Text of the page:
The sword "Orcrist" also means "Goblin-Cleaver", and in Lord of The Rings, the Uruk-Hai orcs are described as "goblin-soldiers of greater stature", when first introduced. The folloiwng is said about the goblins of the Misty Mountains:

It was deep, deep, dark, such as only goblins that have taken to living in the heart of the mountains can see through. (The Hobbit, Ch. 4)

the dwarves had gone on again, a long, long, way on into the dark tunnels of the goblins' realm. When the goblins discovered that, they put out their torches and (...) chose out their very quickest runners with the sharpest ears and eyes. These ran forward, as swift as weasels in the dark (ibid.)

So it seems that at least the goblins of the Misty Mountains have adapted to the dark to an extent where some of them can see in utter darkness.


Dwarves cannot see in the dark. There is a scene in the hobbit that states even hobbits have better vision (Bilbo being a hobbit, and Thorin, a dwarf).

"Bilbo kneeling on the brink and peering forward cried: "There is a boat against the far bank! Now why couldn't it have been this side!"
"How far away do you think it is?" asked Thorin, for by now they knew Bilbo had the sharpest eyes among them. (The Hobbit)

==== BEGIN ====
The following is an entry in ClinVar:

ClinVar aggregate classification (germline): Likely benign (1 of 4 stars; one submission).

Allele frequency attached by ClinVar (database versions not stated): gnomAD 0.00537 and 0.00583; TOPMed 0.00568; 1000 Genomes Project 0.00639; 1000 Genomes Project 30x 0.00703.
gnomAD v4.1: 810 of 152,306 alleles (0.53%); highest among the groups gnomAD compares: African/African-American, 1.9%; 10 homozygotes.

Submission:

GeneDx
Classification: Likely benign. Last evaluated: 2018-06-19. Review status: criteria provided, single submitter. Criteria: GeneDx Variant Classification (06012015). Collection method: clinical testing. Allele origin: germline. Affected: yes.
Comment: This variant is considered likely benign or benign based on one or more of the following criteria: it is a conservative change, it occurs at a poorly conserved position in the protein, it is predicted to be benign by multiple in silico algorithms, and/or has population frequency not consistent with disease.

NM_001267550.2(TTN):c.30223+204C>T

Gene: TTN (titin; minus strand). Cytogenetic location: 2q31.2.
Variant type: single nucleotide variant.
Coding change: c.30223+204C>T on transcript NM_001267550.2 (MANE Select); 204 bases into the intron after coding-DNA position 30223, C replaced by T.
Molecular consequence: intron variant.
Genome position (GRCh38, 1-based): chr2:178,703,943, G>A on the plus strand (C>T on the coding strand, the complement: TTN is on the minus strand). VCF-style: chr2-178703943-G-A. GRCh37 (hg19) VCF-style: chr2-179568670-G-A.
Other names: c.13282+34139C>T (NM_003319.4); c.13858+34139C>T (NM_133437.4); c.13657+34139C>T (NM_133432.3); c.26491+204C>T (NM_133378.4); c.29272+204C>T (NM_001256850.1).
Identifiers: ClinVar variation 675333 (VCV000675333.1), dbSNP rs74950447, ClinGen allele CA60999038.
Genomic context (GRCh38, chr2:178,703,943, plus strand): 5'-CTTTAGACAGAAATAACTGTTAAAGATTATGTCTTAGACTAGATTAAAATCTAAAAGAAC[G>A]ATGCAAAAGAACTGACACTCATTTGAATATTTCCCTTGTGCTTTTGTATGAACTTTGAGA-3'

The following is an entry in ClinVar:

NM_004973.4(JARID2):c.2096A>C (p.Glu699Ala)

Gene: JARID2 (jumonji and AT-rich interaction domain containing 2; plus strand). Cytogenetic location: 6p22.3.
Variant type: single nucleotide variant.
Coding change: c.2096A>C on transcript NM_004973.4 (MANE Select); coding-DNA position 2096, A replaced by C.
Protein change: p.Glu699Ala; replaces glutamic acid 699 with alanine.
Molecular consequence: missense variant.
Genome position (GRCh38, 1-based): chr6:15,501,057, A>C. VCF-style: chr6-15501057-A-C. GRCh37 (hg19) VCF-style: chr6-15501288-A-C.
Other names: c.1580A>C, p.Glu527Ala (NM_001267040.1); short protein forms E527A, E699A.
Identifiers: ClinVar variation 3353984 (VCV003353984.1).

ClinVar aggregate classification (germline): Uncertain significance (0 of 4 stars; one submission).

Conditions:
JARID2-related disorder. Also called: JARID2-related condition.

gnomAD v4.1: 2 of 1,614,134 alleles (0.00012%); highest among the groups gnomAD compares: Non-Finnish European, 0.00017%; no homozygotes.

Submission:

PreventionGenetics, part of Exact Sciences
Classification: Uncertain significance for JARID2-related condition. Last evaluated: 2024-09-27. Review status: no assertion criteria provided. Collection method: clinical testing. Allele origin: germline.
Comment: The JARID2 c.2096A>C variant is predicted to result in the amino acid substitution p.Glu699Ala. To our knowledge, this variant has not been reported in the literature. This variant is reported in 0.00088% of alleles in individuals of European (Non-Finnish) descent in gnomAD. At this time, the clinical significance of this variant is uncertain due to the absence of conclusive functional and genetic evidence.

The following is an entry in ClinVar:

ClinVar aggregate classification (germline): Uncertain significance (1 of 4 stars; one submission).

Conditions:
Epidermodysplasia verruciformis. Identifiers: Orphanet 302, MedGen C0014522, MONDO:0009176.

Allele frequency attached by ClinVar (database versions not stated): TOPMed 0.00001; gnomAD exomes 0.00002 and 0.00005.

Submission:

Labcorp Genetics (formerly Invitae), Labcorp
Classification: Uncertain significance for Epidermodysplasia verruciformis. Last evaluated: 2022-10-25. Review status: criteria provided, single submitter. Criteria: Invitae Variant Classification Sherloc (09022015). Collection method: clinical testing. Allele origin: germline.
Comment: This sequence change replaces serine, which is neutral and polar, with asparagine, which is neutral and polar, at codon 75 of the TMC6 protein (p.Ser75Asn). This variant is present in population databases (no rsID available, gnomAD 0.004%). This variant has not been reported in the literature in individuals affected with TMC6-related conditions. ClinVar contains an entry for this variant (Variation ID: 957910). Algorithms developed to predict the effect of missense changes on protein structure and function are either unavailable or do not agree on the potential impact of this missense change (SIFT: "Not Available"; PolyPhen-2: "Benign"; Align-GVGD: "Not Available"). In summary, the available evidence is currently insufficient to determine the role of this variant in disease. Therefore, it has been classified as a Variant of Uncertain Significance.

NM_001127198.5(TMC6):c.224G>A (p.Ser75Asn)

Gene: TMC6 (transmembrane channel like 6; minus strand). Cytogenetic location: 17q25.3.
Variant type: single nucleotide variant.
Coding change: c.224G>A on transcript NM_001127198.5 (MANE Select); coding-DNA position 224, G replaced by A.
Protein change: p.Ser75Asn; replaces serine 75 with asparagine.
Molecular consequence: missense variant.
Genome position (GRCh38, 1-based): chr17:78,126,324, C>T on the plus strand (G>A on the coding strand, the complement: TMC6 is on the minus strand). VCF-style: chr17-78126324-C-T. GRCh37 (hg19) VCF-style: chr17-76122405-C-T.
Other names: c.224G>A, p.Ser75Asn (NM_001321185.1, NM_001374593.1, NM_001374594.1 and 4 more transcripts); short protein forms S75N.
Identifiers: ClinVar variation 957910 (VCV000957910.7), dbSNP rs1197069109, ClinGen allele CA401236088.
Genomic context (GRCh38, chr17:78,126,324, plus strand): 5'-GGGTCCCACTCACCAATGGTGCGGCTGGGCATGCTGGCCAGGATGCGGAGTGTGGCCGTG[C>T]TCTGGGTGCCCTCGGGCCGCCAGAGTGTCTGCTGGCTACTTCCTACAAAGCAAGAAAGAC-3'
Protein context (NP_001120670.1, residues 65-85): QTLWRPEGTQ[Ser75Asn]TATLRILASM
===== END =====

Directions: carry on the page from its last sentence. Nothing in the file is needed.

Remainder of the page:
However, Dwaves still may be better able to tolerate darkness and operate in darkness, when they travel through the mines of Moria:

Gimli aided Gandalf very little, except by his stout courage. At least he was not, as were most of the others, troubled by the mere darkness in itself. (LotR, Book II, Ch. 4).

Trolls and Spiders

I have no quotes on troll or spider vision specifically.

Given that trolls turn to stone in sunlight, it would seem reasonable they also have at least low-light vision.

Spiders in LotR may be indirect descendants of Ungolianth, representing darkness. Shelob cannot stand the bright light of Frodo and lives in lightless tunnels. Even normal spiders can have pretty good low light-vision.


Groody goes into more detail with citations (and gets an upvote from me), but I'd sum the humanoid races up like this;

  • Human vision works like our own,
  • Dwarves have rather poor vision and do not have low-light vision, but they are comfortable without vision, lacking the fear and hesitation other races exhibit in the dark,
  • Halflings vision work like that of Men,
  • Elven vision is sharp and works in poor light conditions, somewhat similar to low-light vision,
  • Orcs are descendants of Elves and share their vision,
  • Goblins are Orcs,
  • Half-orcs are Orcs cross-bred with Men, and have vision somewhere between elves and men,
  • Uruk-hai are Orcs with a small amount of the blood of Men in their heritage, leaving their vision closer to that of elves than Half-orcs,
  • Trolls have poor vision but an excellent sense of smell.

Dark vision, as used in D&D, does not exist within Tolkien's writings, though it could be construed as a summation of various alternate sensory modes used by, for instance, spiders. In D&D terms, though, I'd prefer to use Tremorsense for Tolkien spiders, coupled with an excellent sense of smell and hearing to make up for their poor vision.

Have some discussions of the topic, for further elucidation.

  • \$\begingroup\$ I'll mirror the upvote, this is a pretty nice and comprehensive list. \$\endgroup\$ Commented Sep 14, 2022 at 12:50